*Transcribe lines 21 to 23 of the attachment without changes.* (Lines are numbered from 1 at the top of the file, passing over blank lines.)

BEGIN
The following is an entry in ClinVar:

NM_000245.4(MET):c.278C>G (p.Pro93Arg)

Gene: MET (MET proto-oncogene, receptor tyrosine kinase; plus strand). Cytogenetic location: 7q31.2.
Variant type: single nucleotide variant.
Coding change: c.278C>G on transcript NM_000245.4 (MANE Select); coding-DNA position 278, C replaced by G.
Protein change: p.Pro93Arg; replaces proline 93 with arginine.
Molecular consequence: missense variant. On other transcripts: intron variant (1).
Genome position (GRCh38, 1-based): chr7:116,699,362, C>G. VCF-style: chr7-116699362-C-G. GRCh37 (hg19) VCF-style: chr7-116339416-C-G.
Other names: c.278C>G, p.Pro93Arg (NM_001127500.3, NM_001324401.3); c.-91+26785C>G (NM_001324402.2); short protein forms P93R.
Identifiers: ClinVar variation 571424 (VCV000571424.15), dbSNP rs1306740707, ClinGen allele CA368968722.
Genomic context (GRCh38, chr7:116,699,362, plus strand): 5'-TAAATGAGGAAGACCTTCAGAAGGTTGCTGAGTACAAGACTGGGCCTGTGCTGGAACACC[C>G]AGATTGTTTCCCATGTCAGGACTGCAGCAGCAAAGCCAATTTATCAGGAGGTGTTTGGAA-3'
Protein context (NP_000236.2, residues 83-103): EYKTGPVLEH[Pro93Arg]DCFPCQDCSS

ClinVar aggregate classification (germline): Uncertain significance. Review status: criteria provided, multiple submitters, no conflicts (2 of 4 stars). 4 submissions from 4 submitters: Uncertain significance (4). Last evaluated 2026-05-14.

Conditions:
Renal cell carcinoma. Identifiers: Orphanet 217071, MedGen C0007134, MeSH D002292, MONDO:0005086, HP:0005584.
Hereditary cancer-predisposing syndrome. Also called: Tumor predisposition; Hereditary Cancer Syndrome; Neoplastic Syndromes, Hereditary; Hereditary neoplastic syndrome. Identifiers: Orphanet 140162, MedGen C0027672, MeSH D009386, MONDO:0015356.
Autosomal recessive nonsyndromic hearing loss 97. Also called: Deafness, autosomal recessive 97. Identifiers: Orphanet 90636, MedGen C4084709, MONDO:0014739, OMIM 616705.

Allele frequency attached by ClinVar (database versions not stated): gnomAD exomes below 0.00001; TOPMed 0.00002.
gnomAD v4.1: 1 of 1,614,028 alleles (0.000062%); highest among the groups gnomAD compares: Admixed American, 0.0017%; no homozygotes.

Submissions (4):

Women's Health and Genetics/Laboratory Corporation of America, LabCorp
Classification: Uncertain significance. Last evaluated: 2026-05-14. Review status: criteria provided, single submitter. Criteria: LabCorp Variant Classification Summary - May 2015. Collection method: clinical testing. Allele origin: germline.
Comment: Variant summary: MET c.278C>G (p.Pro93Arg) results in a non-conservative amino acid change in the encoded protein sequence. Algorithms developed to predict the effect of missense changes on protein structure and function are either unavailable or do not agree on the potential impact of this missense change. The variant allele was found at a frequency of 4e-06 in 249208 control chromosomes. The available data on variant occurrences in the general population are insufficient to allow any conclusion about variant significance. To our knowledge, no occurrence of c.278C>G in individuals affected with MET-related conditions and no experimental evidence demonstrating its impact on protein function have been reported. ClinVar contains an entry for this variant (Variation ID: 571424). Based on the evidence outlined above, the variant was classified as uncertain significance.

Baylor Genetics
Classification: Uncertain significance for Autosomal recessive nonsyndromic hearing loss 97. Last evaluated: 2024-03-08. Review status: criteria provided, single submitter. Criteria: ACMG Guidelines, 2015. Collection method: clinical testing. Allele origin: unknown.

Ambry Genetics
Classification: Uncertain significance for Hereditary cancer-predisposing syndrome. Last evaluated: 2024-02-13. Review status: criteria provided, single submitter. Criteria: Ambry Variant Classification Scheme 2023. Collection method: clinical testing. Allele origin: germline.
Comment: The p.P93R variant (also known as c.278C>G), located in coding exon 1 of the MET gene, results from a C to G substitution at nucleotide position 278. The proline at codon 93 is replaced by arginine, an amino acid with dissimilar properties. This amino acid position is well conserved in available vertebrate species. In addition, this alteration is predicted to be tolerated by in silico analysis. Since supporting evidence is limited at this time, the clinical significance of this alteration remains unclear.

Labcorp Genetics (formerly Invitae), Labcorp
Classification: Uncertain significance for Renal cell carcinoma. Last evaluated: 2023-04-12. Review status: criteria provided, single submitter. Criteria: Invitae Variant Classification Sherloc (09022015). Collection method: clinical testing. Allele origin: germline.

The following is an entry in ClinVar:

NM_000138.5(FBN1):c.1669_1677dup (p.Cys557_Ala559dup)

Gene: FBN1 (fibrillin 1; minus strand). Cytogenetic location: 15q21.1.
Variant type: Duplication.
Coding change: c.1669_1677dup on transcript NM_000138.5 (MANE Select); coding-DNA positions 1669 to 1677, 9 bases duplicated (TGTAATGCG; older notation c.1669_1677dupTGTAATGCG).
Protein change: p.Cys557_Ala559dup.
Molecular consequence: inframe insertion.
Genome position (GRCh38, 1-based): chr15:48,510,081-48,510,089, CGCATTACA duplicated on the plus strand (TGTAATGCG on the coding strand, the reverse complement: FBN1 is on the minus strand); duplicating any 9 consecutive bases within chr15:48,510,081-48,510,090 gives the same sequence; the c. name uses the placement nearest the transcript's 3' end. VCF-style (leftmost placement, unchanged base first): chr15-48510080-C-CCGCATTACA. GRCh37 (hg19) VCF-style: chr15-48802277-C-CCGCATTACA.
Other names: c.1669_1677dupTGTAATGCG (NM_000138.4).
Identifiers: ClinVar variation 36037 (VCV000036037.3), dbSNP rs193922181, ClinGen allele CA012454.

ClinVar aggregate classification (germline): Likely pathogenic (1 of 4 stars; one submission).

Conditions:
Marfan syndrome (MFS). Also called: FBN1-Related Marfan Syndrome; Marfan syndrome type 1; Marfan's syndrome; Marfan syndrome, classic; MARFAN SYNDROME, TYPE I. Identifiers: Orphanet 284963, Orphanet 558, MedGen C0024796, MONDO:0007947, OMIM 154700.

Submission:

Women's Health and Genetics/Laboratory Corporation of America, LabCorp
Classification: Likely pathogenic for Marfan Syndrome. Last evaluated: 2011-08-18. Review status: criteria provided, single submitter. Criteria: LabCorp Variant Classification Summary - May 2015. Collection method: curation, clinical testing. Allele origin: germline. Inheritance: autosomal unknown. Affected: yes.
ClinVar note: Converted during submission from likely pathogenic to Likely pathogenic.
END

Women's Health and Genetics/Laboratory Corporation of America, LabCorp
Classification: Uncertain significance. Last evaluated: 2026-05-14. Review status: criteria provided, single submitter. Criteria: LabCorp Variant Classification Summary - May 2015. Collection method: clinical testing. Allele origin: germline.
Comment: Variant summary: MET c.278C>G (p.Pro93Arg) results in a non-conservative amino acid change in the encoded protein sequence. Algorithms developed to predict the effect of missense changes on protein structure and function are either unavailable or do not agree on the potential impact of this missense change. The variant allele was found at a frequency of 4e-06 in 249208 control chromosomes. The available data on variant occurrences in the general population are insufficient to allow any conclusion about variant significance. To our knowledge, no occurrence of c.278C>G in individuals affected with MET-related conditions and no experimental evidence demonstrating its impact on protein function have been reported. ClinVar contains an entry for this variant (Variation ID: 571424). Based on the evidence outlined above, the variant was classified as uncertain significance.